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Camden to lose out to wealthy counties on government ‘superfund’ designed to ease cuts

PUBLISHED: 16:24 11 February 2016 | UPDATED: 16:24 11 February 2016

Cllr Theo Blackwell, Camden's Chief of Finance, says Camden will lose out to local authorities in the wealthy home counties on a £300 government 'Superfund@ designed to soften the impact of the cuts

Cllr Theo Blackwell, Camden's Chief of Finance, says Camden will lose out to local authorities in the wealthy home counties on a £300 government 'Superfund@ designed to soften the impact of the cuts

Archant

Camden Labour say they are set to lose out on a £300 million government “superfund” designed to soften the impact of the cuts, whilst local authorities in the leafy home counties will benefit the most.

The final local government finance settlement for the coming year was announced this week, with figures for Camden substantially the same as those announced in the provisional settlement in December, meaning core revenue funding will be reduced by 27% in cash terms over the next four years.

Following the government’s comprehensive spending review in November, a special fund was set up by the Department of Communities and Local Government, but Labour say their research reveals that 83 per cent of the fund will be allocated to wealthy, Conservative controlled councils.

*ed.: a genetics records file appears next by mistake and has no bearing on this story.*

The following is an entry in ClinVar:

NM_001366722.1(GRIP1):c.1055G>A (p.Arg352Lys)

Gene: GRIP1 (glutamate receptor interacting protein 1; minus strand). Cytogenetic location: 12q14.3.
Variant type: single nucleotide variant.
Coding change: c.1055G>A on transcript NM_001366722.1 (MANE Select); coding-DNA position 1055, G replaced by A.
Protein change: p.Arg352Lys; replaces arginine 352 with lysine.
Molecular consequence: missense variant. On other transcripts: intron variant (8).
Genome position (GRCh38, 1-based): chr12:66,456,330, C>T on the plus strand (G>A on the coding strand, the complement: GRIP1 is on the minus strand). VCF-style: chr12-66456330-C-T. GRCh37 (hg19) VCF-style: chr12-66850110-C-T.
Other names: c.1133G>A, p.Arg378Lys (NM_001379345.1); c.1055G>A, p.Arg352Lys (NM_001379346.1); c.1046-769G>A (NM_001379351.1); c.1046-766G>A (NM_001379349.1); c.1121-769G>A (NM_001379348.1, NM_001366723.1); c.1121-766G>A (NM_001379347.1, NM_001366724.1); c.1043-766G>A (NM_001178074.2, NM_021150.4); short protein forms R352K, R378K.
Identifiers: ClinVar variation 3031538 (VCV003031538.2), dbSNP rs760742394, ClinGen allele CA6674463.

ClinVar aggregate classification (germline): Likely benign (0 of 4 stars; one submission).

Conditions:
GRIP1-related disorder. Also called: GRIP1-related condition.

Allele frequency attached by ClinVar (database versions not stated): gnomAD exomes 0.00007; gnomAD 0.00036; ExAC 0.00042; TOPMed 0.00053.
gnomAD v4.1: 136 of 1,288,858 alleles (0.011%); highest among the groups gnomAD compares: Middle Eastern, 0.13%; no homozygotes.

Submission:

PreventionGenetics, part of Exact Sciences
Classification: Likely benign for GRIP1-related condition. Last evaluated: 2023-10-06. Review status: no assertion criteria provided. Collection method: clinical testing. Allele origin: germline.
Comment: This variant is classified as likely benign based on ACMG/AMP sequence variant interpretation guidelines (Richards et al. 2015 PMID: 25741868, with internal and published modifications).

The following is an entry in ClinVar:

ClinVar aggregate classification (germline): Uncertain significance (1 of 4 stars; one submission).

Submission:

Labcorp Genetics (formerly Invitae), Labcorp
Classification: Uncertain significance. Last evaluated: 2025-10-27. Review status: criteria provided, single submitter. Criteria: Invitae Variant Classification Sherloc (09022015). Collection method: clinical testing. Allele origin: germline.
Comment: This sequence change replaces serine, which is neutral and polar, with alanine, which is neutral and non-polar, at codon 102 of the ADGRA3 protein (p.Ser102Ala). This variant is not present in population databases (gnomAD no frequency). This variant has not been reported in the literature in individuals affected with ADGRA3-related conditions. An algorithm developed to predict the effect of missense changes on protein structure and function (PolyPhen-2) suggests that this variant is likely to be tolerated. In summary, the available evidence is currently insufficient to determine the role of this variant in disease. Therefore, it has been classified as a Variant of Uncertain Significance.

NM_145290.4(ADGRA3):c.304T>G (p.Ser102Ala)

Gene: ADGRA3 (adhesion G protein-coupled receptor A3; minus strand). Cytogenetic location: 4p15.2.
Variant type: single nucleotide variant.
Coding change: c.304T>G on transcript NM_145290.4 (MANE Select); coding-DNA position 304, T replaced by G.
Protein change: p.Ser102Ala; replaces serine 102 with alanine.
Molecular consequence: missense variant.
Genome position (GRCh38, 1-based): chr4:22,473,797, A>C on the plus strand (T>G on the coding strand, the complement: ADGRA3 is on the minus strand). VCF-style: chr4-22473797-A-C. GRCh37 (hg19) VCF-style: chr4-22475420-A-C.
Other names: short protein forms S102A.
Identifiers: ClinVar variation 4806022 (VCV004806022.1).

Camden Council’s chief of finance, Theo Blackwell, said: “Camden has lost nearly 50 per cent funding since 2010. This means each and every year the council has to cut around £20 million from local services. Many shires areas have had their funding protected. This week Camden successfully staved off an attempt to make this year’s deep government cuts even deeper, but unlike the southern counties, we have no support from this special fund.”

The biggest beneficiaries will be Surrey, set to receive £24 million, with £19 million going to Hampshire, £16 million to Hertfordhire, £14 million to Essex, £12 million to West Sussex, £11 million to Kent and £9 million to Buckinghamshire.

Over the coming days, Camden will publish its Revenue Estimates and Council Tax Setting report for the coming year, which will set out further detail regarding the settlement and its implications for the borough.

Camden leader Sarah Hayward has indicated the council may introduce a two per cent precept to council tax bills in order to help fund the growing social care bill.

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